Departments fail stressed workers

Lack of wellness units despite government policy guidelines.

ONLY seven out of 12 Eastern Cape government departments have wellness units to assist stressed employees, according to deputydirector general and provincial cabinet spokesman Mahlubandile Qwase.

This is despite provincial government policy guidelines on integrated employee wellness, which prioritises the wellbeing of employees.

Qwase was responding to staggering statistics about unresolved grievances lodged by employees in the provincial government dating back more than two years which were presented by departments at the Public Service Commission (PSC) session last week.

“Seven departments have wellness units but others do not have wellness units. The study we have conducted is reflecting that one of the problems facing the public service is stress,” Qwase said at the time.

Qwase cast doubt on any department’s ability to resolve the grievances without wellness units in place.

Attempts to get more details from Qwase yesterday were unsuccessful.

Only the provincial treasury responded to questions sent to departments last week. Provincial treasury spokeswoman Nosisa Sogayise said their wellness unit was operational. It provided 24-hour counselling services, periodic health screening, health and productivity management, safety health environment programmes, HIV/Aids and tuberculosis management and wellness programmes for employees. The Dispatch has seen policy guidelines which state that each department should have a well-staffed unit which has to include wellness support staff, committees and a budget.

In a report presented by PSC provincial commissioner Singafa Mafanya, provincial departments battled to resolve cases in the past two years.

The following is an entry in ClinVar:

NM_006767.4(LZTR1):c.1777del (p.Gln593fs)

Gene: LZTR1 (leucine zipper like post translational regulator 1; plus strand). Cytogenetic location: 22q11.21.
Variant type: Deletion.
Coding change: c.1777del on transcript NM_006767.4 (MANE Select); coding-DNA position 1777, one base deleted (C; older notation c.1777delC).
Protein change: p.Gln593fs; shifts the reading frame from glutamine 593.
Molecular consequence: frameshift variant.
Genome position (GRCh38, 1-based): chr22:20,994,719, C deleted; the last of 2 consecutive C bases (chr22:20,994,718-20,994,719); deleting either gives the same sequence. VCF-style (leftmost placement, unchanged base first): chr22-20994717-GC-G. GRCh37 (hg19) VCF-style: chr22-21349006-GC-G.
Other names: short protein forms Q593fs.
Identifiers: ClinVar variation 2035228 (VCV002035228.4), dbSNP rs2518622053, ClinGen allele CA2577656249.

The report states that:

  • Only three cases were resolved by the department of economic development, environmental affairs and tourism out of 10 cases lodged in 2012. Last year, the department only resolved three cases out of 14;
  • Education resolved nine cases out of 57 lodged last year, and only resolved one out of 14 in 2012;
  • Health resolved six cases out of 38 cases last year, while 33 were resolved out of 47 lodged in 2012;
  • Human settlements resolved five out of 12 cases in 2012 and three out of four last year;
  • The former department of local government and traditional affairs, now renamed department of cooperative governance and traditional affairs resolved four out of nine in 2012 and but did well to resolve 154 out of 157 last year;
  • The office of the premier failed to resolve two cases lodged in 2012;

Treasury resolved three out of nine lodged in 2012 and two out of three last year;

The former department of roads and public works, now public works, resolved seven out of 21 in 2012 and 27 out of 31 last year;

Rural development and agrarian reform resolved one out of five last year and all four cases in 2012;

Social development resolved 11 out of 14 in 2012 and seven out of eight last year;

Sports, recreation, arts and culture resolved 14 out of 16 in 2012 and three out of four last year; and

Transport failed to resolve all seven cases lodged last year while four out of six were resolved in 2012.

Mafanya said these cases involved unfair treatment, salary problems, employees who wanted to be medically boarded due to sicknesses, performance assessments and filling of posts. —